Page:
Saturday, 31 May 2014
Not in our name
You clearly wanted to speak about the Scottish independence referendum on Radio 4 this morning, and you made it clear that the principal reason you don't want us to choose independence is that it would rob the UK of it's place at the world's top table.
For many of us in Scotland, that is precisely the point. We don't want illegal weapons of mass destruction parked anywhere on our soil, let alone in the purlieus of our largest city. We also don't want the rusting contaminated hulks of nuclear submarines lying just across the firth from our capital city, but that might be negotiable. We don't want illegal foreign adventurism in our name. We don't want to be part of a nation justly hated all over the world for its centuries-old history of exporting warfare and weapons across the globe.
We know that it is the small countries of Europe that achieve positive change on the world stage. We saw the role of Iceland in easing the tensions of the cold war. We saw the role of Norway in bringing Israel and Palestine to the negotiating table - before the US sabotaged all the progress made. We've seen the role of Austria in providing a venue for the de-escalation of the tension over Iran's nuclear ambitions. We've seen again and again the role of Switzerland in providing a neutral venue for talks between warring nations. All these nations are trusted because they do not try to 'punch above their weight'. They are trusted because they don't seek to be the world's policeman. They are trusted because they don't have imperialist ambition.
Scotland will join this honourable company. We've always been an outward-looking, an internationalist nation; we will continue so to be. But instead of using our influence, as Britain has, to promote and foment war, Scotland will be in a position (which Britain, with its tainted record, can never be) to become a venue for building peace.
If you want Scotland to remain in the UK, the answers simple: disarm, unilaterally, dismantling all weapons of mass destruction and cutting defence spending as a proportion of GDP to at most no more than the European average. Adopt a written constitution which prevents Britain from going to war at all unless either invaded or requested to do so by a resolution of the General Assembly of the United Nations. Voluntarily resign Britain's permanent seat on the Security Council. Send Tony Blair to the Hague to face indictment on war crimes charges.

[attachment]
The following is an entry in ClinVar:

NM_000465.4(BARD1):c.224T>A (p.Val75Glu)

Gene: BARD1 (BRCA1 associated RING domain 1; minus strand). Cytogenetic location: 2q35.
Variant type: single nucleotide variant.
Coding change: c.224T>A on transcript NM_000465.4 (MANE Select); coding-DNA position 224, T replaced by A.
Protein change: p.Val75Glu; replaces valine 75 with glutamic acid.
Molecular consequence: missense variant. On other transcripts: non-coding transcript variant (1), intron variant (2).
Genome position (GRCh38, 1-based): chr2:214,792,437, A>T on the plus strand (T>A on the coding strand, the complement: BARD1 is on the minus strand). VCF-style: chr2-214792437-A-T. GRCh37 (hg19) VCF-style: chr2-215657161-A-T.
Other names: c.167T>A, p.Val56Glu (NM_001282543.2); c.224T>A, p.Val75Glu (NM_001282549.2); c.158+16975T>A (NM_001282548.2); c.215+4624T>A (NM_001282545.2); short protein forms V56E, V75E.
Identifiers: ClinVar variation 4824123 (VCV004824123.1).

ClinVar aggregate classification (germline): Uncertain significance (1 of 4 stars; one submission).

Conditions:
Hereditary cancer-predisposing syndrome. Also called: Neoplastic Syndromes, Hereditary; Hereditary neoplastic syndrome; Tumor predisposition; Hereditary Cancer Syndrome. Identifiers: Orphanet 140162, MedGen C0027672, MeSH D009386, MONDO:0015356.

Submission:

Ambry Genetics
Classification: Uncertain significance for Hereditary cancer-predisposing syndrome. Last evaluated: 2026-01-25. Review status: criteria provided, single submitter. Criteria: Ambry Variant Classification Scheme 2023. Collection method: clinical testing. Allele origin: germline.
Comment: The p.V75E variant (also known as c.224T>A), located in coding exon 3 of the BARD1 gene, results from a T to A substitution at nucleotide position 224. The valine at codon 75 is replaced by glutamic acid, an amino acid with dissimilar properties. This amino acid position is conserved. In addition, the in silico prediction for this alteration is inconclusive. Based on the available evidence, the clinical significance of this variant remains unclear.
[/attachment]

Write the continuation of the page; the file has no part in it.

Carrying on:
If the government were to do all these things before September 18th, I think you might still achieve a 'no' vote. For sufficient Scots, this is the key issue: you may not hold illegal weapons, or illegally invade foreign countries, or trade arms across the world, in our name. Never again. But promises to do these things are not enough. Everyone knows what the promises of the British state are worth. I appreciate that it would be impossible to dismantle all the nuclear weapons in just three months, but a start could be made. All the other things could be done quickly.
We don't hate the English (or the Welsh). We don't want to see England dragged through more years of Tory government, whether propped up by the Liberal Democrats or by UKIP. We would like you still to have an NHS as good as ours, and a benefits system as good as we aspire to. But we want to hold our heads up in the world, to be able to say honestly and clearly that we are not warmongers, meddlers, arms traders, imperialists.
Will you do this for us? Or is, ultimately, that 'seat at the top table', that delusion of power, of greater value to you than the Union?
The fool on the hill by Simon Brooke is licensed under a Creative Commons Attribution-ShareAlike 3.0 Unported License